Saturday, May 14, 2011

Last But Not Least: A Man and a Bike: A Multi-Part Review of Henri Cartier-Bresson Part 5

So, we have reached the last part of my small and woefully incomplete review of Henri Cartier-Bresson. In this final part, there is only one image discussed.

Tight framing and precise timing deliver the decisive moment envisaged by the photographer in this photograph of a cyclist in a Paris street. He is captured as he is about to leave the frame. We see this compositional strategy, which adds tension and drama, in the puddle jumper who is also about to leave the frame, and the peeking man who is looking out of the frame. 

This image differs from the others in that it is shot from above, which adds to the sense of motion in the scene.

These images capture glimpses of people going about their ‘normal lives’. This is the power of Cartier-Bresson’s photography: we are treated to moments (albeit ones the artist has chosen for us) in the everyday world that we usually fail to see—and do not give significance to.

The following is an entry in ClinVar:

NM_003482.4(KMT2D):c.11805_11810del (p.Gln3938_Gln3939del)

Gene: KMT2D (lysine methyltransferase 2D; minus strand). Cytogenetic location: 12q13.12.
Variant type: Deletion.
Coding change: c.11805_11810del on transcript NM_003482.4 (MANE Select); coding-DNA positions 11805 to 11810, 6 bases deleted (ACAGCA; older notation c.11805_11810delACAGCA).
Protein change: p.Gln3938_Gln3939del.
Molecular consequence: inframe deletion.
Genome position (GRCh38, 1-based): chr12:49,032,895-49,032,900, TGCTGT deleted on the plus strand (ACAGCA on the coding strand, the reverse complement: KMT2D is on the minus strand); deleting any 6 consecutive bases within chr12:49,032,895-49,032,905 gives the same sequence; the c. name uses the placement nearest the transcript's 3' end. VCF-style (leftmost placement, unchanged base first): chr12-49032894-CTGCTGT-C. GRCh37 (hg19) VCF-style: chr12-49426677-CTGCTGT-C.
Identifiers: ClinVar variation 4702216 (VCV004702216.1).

His ideas and images have inspired many photographers who have sought ways to capture the mundane as well as the profound moments in the human story.

It has been a pleasure to post this little series, as incomplete and inexpert as it may be. I thank you my friends for taking the time to visit and read this series. I hope it has been enjoyable and some use to you.

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